Greenwood man laid to rest, wife talks about his murder

Peterson CasketSEATTLE -- David Peterson was a man among men.

He was larger than life, but down to earth too, his widow Kimberly said

"He lived his life making sure every day counted, making sure he cared for people. He was just a caring, fun humorous guy,” Victim’s widow Kimberly Peterson said.

When David Peterson was gunned down last Sunday night, his wife Kimberly lost the love of her life and a big part of herself as well.

"David was my everything. He took care of me.  I knew I could count of him.  He was mister Steady Eddie, always there,” Peterson said.

Peterson was out for his regular powerwalk.

Investigators say he called 911, saying he was being robbed.

Witnesses heard a gunshot and Peterson was found dead lying in a pool of blood.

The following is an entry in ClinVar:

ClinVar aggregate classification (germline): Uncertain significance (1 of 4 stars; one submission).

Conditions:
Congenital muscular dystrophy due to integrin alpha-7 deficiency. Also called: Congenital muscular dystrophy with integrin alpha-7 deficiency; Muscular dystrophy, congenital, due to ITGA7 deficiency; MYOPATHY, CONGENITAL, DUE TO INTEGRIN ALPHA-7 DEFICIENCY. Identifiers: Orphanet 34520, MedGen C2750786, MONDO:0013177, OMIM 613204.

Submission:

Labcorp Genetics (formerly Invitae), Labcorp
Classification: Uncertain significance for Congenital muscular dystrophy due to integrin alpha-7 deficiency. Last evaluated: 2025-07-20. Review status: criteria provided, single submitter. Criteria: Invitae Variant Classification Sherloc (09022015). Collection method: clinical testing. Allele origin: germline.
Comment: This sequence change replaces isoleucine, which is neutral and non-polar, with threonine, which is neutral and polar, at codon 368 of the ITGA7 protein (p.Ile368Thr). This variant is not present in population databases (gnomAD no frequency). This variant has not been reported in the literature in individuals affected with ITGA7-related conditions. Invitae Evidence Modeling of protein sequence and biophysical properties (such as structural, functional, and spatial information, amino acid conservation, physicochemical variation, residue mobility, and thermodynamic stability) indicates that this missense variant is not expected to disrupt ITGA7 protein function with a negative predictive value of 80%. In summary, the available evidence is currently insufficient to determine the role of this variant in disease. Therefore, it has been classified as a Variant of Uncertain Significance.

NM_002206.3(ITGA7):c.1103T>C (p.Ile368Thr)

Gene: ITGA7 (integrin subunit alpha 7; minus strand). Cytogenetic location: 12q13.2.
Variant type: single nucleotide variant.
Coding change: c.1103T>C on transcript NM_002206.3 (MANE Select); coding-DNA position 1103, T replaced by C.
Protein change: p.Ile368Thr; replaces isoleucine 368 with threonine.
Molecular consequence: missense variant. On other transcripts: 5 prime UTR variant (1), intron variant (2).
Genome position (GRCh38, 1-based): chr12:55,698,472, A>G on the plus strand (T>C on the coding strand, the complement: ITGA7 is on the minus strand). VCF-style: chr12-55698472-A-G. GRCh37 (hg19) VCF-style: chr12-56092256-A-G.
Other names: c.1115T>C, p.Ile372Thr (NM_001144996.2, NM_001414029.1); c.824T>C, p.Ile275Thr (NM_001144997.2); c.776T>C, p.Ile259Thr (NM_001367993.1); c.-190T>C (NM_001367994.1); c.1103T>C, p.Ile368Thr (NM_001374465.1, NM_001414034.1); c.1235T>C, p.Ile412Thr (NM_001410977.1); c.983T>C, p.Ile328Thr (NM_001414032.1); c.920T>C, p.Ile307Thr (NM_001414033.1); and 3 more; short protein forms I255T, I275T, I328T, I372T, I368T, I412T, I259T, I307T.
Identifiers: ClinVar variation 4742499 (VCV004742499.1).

When he didn't return home Kimberly got worried.

"I stayed up and stayed up and I knew something was wrong. Something in my heart told me something was wrong,” Peterson said.

First she called 911 then the morgue, where she learned someone fitting David's description had just been brought in.

Then she read a story on the Seattle Police Website about a deadly mugging in her neighborhood.

"There was a man in his 50s who was involved in a strong arm robbery and he was shot and killed and I knew at that time it had to be him,” Peterson said.

Yesterday David Peterson was laid to rest at the Evergreen Washelli Memorial Park in north Seattle.

There was a 21 gun salute and full military honors.

Shortly after the funeral, Kimberly learned that her husband's alleged killer, Ballard High School student, Byron White, was arrested at SeaTac Airport.

Police say he was trying to leave the state.

Kimberly says White's two alleged accomplices rolled over and told investigators white was the trigger man.

"I feel heartbroken for his family.  I've known now for a week and now his mother and his family is just finding out about this.  I'm sure they are heartbroken themselves,” Peterson said.

Feelings of compassion only a mother could appreciate; worried, more about others, than herself and her compassion doesn't stop there because she knows it cannot.

"God tells us you have to forgive others who do wrong to you. I forgive him.  I forgive him,” Peterson said.